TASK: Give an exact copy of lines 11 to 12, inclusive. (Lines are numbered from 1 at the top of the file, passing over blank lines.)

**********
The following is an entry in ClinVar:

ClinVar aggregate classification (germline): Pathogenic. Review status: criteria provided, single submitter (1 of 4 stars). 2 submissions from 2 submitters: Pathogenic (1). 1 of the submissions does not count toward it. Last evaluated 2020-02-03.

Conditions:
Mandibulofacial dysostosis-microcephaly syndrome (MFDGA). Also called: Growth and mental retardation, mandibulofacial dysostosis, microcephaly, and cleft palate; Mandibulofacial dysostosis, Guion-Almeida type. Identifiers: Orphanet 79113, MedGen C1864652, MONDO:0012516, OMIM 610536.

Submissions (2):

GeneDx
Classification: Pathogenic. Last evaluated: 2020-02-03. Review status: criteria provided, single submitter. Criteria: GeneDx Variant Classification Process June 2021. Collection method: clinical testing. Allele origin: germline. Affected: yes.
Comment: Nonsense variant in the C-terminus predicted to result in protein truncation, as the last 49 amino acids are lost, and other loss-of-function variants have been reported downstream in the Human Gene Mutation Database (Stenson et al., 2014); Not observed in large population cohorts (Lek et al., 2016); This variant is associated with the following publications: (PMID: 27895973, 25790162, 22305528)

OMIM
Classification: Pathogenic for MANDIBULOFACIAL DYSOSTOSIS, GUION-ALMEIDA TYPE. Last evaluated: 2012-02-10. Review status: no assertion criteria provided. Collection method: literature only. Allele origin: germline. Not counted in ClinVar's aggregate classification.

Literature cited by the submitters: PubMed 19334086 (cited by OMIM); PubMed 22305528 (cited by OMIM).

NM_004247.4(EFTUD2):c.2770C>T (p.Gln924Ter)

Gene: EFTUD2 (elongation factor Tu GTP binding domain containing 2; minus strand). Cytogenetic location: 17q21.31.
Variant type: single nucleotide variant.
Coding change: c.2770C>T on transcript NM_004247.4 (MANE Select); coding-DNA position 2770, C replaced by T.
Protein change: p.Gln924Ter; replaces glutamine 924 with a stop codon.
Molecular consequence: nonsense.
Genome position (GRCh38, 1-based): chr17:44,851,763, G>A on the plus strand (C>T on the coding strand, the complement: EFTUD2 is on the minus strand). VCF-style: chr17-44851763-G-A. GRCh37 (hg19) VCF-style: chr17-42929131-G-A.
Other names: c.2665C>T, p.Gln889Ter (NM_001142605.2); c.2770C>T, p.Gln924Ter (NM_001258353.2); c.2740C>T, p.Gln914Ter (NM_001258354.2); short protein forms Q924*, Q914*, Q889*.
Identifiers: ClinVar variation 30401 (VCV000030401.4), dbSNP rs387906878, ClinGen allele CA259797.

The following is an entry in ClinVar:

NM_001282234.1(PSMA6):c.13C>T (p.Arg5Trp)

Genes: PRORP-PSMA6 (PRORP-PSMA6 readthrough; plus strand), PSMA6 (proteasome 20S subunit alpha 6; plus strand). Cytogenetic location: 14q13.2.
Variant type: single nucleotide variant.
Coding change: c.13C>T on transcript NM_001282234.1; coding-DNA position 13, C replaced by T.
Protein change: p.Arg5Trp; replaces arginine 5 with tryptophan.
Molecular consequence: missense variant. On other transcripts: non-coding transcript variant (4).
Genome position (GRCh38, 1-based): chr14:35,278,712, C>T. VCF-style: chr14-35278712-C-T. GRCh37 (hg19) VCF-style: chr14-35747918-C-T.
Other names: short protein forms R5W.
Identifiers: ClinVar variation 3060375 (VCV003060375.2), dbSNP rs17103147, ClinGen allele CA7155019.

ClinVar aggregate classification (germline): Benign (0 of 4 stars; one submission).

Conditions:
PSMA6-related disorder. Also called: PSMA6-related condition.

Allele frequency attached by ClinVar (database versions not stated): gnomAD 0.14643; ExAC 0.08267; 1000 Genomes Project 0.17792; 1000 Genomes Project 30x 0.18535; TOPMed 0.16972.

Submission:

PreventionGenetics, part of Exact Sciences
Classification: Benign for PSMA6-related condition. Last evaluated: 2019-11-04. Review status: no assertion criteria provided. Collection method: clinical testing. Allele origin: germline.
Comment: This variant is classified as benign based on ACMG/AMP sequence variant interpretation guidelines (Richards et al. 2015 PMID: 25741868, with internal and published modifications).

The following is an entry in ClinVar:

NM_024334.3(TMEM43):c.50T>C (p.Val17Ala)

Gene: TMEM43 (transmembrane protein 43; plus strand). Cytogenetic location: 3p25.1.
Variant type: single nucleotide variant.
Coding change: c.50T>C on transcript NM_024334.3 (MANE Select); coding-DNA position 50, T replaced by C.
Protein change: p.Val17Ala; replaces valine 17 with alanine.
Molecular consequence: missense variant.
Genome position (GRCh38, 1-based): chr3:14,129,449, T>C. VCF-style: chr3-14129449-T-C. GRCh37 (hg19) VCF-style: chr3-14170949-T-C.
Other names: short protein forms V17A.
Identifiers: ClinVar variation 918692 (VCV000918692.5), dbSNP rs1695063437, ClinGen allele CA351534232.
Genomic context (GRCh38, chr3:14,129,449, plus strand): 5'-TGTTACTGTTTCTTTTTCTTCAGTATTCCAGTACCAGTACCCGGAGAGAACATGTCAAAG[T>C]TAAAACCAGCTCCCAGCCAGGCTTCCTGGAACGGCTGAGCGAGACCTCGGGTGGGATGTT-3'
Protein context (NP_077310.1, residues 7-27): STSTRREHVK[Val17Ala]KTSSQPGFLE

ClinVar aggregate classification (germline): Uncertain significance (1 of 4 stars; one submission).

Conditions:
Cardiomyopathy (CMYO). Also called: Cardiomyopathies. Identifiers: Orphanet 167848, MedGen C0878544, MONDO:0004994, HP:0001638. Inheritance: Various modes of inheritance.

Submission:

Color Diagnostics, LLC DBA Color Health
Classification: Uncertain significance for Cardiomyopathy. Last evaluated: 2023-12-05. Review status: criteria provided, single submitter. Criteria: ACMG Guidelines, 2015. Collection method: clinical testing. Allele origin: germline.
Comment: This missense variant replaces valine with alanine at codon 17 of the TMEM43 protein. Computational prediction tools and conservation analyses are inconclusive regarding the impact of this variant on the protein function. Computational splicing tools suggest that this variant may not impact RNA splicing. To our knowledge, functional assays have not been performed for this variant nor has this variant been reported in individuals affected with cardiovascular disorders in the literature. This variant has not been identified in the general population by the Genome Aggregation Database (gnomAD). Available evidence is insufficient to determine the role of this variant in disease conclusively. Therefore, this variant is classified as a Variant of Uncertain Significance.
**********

Literature cited by the submitters: PubMed 19334086 (cited by OMIM); PubMed 22305528 (cited by OMIM).

NM_004247.4(EFTUD2):c.2770C>T (p.Gln924Ter)